Manufacturers and wholesalers face a number of considerations when packaging consumer goods. Practicality and cost are paramount to profit-driven enterprises, so these are primary concerns for companies that need to keep packaging expenses to a minimum. On the other hand, packaging is the most visible component of product marketing, so cost-saving measures cannot be allowed to overshadow merchandising effectiveness.
The type of product being sold and its retail destination are important factors to be contemplated before moving forward with packaging decisions. For example, inexpensive mass-produced items are appropriately encased with skin packaging for economy and easy displays. Blister packaging elevates the perceived value of a product by providing a sturdier preformed cavity that showcases a small item neatly.
Clamshells are essentially hinged blister packs that provide some additional features for retailers and consumers. They share merchandising strengths with other packaging types, including the flexibility to hang products or place them on shelves, but they do cost a bit more to produce.
Three types of containers should be considered by production facilities contemplating clamshell use:
Stock - Ready-made grab-and-go packaging that does not require customization. Appropriate for generic goods of uniform size and shape. Clamshells that hold screws or nails are good examples of these small, stock plastic boxes.
Custom - Single-unit products that are irregularly shaped lend themselves to custom clamshell packaging. PVC or polystyrene materials are formed into configurations that 'ghost' the precise shapes of the items being packaged. Goods are visible to consumers who want a tactile sense of their heft and construction, but they remain protected from handling wear.
Hybrid - When possible, stock clamshells are modified slightly to accommodate retail products. This in-between approach provides a custom look, but benefits from cost-savings over 100% custom units.
The nature of the product to be contained weighs heavily on clamshell packaging decisions. Electronics lend themselves to clamshells, because of the security they provide. Heat-sealing the edges of a clamshell makes it difficult to penetrate, often requiring a knife or scissors to get to the product. Small, valuable items can also be placed in large clamshells to prevent pocket pilfering.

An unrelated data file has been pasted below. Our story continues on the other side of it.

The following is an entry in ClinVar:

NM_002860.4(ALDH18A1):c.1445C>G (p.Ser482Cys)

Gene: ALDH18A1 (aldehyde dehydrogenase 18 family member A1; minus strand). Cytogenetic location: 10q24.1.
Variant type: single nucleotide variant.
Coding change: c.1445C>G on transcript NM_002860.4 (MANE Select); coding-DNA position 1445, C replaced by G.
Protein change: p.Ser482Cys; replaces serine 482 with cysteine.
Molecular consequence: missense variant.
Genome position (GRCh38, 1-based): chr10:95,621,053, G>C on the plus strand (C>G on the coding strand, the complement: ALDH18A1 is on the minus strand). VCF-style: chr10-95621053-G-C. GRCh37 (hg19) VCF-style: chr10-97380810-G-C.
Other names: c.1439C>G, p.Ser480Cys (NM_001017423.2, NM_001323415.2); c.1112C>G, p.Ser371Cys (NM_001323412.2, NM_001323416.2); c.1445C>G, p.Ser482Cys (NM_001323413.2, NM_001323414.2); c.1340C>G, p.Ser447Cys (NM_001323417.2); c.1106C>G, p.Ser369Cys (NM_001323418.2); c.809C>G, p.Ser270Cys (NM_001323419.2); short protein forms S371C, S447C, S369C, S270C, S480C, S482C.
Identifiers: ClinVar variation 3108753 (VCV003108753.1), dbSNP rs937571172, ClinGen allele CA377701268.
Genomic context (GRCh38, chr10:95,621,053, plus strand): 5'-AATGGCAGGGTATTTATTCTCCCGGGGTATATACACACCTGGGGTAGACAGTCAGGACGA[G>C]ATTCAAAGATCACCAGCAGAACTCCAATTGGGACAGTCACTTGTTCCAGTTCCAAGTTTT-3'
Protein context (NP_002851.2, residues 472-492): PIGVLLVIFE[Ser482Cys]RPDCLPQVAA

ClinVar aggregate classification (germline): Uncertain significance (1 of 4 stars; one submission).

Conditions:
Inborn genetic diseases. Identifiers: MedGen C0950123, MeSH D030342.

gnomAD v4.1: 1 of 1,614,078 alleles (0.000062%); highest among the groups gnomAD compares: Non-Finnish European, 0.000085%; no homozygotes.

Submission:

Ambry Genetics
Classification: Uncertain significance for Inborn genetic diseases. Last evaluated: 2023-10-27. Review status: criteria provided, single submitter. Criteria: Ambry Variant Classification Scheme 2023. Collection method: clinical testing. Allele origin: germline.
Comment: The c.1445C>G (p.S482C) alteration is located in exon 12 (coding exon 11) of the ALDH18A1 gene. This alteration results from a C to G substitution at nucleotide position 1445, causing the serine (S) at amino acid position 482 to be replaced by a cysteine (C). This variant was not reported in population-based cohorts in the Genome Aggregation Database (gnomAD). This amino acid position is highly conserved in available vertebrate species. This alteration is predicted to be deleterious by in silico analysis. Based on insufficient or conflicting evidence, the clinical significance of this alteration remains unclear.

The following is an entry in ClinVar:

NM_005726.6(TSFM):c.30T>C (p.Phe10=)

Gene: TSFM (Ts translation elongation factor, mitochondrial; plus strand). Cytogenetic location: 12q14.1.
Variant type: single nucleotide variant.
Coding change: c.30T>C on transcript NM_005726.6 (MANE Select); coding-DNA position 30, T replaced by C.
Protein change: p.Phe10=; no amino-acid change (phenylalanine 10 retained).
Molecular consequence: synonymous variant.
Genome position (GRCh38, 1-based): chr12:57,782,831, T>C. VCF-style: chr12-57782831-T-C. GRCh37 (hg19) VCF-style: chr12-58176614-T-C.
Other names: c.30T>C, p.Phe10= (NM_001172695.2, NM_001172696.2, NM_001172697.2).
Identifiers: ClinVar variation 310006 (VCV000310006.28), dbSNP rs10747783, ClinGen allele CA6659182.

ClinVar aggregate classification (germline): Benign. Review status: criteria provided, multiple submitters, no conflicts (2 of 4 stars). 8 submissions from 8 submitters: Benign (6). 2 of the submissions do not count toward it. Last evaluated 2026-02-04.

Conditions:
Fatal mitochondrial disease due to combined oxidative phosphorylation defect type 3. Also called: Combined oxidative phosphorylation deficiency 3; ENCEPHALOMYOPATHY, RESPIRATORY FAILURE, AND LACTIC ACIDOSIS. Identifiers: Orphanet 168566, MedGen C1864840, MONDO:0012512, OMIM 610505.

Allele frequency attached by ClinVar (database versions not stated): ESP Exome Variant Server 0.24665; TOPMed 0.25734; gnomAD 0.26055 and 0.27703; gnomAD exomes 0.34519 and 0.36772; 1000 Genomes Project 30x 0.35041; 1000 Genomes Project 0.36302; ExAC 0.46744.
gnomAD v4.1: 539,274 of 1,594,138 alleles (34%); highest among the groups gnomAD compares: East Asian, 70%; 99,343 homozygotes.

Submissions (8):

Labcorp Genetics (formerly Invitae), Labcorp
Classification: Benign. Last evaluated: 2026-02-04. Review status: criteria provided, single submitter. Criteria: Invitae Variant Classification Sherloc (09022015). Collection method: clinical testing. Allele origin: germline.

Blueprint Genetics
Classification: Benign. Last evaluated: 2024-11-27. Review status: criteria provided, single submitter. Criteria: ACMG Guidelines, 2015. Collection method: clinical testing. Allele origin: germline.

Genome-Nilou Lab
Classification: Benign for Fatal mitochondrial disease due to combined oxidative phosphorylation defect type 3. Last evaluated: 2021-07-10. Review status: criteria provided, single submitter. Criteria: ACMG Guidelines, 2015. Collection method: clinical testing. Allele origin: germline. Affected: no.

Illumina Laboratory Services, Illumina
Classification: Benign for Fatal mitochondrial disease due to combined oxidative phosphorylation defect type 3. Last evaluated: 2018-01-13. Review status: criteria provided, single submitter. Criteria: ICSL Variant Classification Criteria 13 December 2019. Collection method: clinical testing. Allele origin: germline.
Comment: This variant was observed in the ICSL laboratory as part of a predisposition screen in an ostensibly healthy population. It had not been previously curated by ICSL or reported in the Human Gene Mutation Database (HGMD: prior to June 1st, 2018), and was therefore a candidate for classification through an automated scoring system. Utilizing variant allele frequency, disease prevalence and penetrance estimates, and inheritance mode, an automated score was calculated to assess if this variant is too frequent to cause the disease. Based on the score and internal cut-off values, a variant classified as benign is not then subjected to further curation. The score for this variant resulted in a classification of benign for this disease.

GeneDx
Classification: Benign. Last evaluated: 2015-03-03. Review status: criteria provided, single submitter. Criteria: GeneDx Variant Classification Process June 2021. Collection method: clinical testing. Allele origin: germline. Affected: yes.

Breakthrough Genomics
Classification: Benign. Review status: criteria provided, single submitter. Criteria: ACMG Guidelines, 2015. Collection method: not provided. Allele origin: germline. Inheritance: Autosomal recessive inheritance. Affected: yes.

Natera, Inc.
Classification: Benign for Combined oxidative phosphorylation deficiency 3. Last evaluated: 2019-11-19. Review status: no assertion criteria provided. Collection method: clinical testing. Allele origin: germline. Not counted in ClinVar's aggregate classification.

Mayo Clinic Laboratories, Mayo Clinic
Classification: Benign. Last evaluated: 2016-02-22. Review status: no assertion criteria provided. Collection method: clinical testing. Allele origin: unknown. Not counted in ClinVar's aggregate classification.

While sealed clamshells keep consumers out, sometimes merchandising requirements are such that retailers want to allow shoppers to handle goods directly.
Clamshell closures are available for every retail application.
Fully sealed clamshells are the most secure, designed for single use presentations that get cut open by buyers - post-purchase.
Tabs or friction are used to seal clamshells intended for repeated entry and closure. Multi-piece retail products are contained this way, so that consumers can come and go, removing what they need before resealing the container. The most effective vessels of this type employ male/female closures that snap securely into place.
Another snap-type clamshell enclosure uses a perimeter channel to create a recloseable seal. The packages are easily opened without a blade, and can be snapped shut if desired.
Tri-fold clamshell packaging provides an attractive option for retailers because the containers can be displayed vertically, using integrated hang holes, or presented standing upright on shelves. A similar method uses conventional clamshells, but attaches a protruding foot, which allows them to stand if desired.
Contract packagers are well-versed in clamshell options and retailer preferences. Size, configuration and cost are key elements to consider with your packaging provider. Once you've nailed down the specifics, it is as simple as providing your product and associated artwork to the contract packager for fulfillment.